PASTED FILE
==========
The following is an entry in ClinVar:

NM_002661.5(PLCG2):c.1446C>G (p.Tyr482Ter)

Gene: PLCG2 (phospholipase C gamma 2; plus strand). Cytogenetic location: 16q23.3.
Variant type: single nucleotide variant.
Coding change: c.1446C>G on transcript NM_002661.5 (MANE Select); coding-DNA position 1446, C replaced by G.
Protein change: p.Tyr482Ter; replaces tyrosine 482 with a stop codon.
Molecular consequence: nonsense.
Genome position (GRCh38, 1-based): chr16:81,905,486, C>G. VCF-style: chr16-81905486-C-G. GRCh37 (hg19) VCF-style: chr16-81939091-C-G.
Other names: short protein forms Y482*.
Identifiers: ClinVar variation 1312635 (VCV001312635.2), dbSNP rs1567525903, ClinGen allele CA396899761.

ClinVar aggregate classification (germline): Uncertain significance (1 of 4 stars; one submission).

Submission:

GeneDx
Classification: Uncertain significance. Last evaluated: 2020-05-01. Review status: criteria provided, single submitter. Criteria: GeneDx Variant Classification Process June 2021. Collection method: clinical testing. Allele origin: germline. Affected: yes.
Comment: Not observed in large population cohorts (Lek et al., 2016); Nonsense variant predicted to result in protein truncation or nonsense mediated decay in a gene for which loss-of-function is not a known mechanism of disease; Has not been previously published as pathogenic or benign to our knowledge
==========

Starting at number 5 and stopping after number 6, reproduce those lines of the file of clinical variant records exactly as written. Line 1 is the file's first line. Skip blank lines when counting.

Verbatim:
Coding change: c.1446C>G on transcript NM_002661.5 (MANE Select); coding-DNA position 1446, C replaced by G.
Protein change: p.Tyr482Ter; replaces tyrosine 482 with a stop codon.